The rise in cardiac “mortality” during the holidays is not epidemic (about 5%), but it is still considered to be statistically significant. Nevertheless, there is a 50% increase in non-fatal hearts attacks during the winter months, more than at any other 2-3 month period. Several years ago, sociology professor, David Phillips, examined over 57 million death certificates issued between 1979 and 2004 and discovered that not only do more people die during the winter months, but New Year’s Day is actually one of the deadliest days of all, with Christmas close behind.
20 Tips for Reducing Holiday Stress
- Accept the fact right now that you simply cannot do everything and you cannot do it for everyone. Determine what are desires and preferences vs. what are true priorities.
- Plan ahead as much as possible. Managing and scheduling your time is much better than your time controlling you.
- Create a budget and stick to it. Don’t try to buy happiness – celebrate and enjoy it.
- Give up the goal (or obsession) of having to be perfect and/or do everything perfectly. Life rarely works out that way.
- Give yourself permission to set appropriate boundaries with people. Be willing to say, “No” and don’t feel guilty about it. Every time you say, “Yes,” you are saying, “No” to something else. Say, “No” to the right things.
- Build in downtime for yourself. Read a book. Play. Relax. Go to a movie. Engage in a favorite hobby. Sit and just be still for a few minutes.
- Share the tasks; do less, not more. Doing things together, especially when it flows out of genuine relationship, often renews the soul.
- Don’t give up all of your normal and daily routines. Repetition and rhythm are good ways to minimize anxiety, worry, and depression.
- Unplug from time-to-time. Be intentional about reducing the amount and use of technology, especially social media. Quiet your soul.
- Have reasonable expectations for yourself and others. Understand that there may be some distance between the ideal and the real when it comes to family, friends, and schedules. Don’t make it your mission to “fix” people or the past. Instead, give the gift of your time and the ministry of presence.
- If being lonely or depressed is a concern, get involved. Avoid isolation. Reach out and seek community. Spend some meaningful time offering service to others who also need a word or gesture of love and encouragement.
- Eat and drink in moderation. Alcohol is a central nervous system depressant and can compound other symptoms of depression.
- Be sure to get enough sleep. This is the body and mind’s way of restoring and revitalizing itself. According to the National Sleep Foundation, the average person loses almost a day of sleep every week.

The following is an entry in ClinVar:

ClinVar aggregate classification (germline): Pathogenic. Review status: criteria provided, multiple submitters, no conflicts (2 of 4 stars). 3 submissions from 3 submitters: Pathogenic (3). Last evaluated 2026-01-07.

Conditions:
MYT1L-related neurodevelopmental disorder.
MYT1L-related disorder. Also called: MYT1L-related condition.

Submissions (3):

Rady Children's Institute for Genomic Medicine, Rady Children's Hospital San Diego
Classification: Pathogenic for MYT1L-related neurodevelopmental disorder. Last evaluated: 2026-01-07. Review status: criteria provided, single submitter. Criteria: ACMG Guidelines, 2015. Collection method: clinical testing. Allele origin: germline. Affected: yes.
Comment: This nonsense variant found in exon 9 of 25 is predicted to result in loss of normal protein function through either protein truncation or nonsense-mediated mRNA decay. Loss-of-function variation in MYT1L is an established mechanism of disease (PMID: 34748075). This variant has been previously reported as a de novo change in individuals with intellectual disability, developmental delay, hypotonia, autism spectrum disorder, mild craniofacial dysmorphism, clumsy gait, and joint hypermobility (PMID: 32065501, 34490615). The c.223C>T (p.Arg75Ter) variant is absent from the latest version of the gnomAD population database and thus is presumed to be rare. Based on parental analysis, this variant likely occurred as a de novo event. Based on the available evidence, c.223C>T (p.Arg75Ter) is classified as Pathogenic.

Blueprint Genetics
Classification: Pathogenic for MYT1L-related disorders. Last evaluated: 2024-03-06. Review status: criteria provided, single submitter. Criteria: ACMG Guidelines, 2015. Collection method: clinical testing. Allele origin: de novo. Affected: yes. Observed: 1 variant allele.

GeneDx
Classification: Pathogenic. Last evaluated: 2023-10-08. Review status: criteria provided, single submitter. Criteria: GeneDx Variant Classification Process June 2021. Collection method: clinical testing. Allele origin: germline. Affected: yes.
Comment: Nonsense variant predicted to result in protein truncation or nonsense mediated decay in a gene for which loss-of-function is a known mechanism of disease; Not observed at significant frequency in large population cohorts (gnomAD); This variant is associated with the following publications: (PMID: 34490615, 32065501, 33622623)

- Listen to your favorite music. One study out of the University of Maryland showed that music can relax blood vessels and increase blood flow, especially in and around the heart.
- Spend more time in direct sunlight during the winter months. Sunlight increases the production of serotonin, an important mood stabilizing neurotransmitter.
- Smell the citrus. Research on depression has revealed that citrus fragrances can increase a person’s sense of well-being and alleviate the symptoms of stress because of increased norepinephrine production. Norepinephrine is another important mood-related neurotransmitter.
- Take a brisk walk or work out on a regular basis. Moderate exercise is an effective stress reliever and has a positive effect on the brain by decreasing anxiety and improving sleep patterns.
- Watch the caffeine intake (e.g., coffee, tea, chocolate, and soda). This is especially important after 3:00-4:00 pm because caffeine has an almost eight-hour half-life (meaning 50% of its effect is still impacting your body up to eight hours after consumption). Too much caffeine (a stimulant), when combined with increased levels of stress-related adrenaline (also a stimulant), over-amps every system in the body.
- Meditate on your favorite Scriptures. Have some honey while you do it – food for the soul and for the body. Honey is a proven antioxidant (the darker the better), and has antibacterial properties that help the immune system while also providing a good source of energy.
- If necessary or appropriate, seek out professional help. Untreated anxiety, depression, addiction, and other stress-related disorders can be potentially dangerous.
Helpful Resources on Stress
Video Course on Stress
This video course can help you:
- Recognize the impact of stress on the body, mind, and soul
- Respond to stress in a healthy way – mentally, physically, and spiritually
- Discover God’s promises to us in our stress
- Gain practical tips for reducing stress
- Learn how to help others manage stress
This video course gives you a context for life change – to study and reflect on what God says about stress and find practical steps to manage it with God’s help and grace.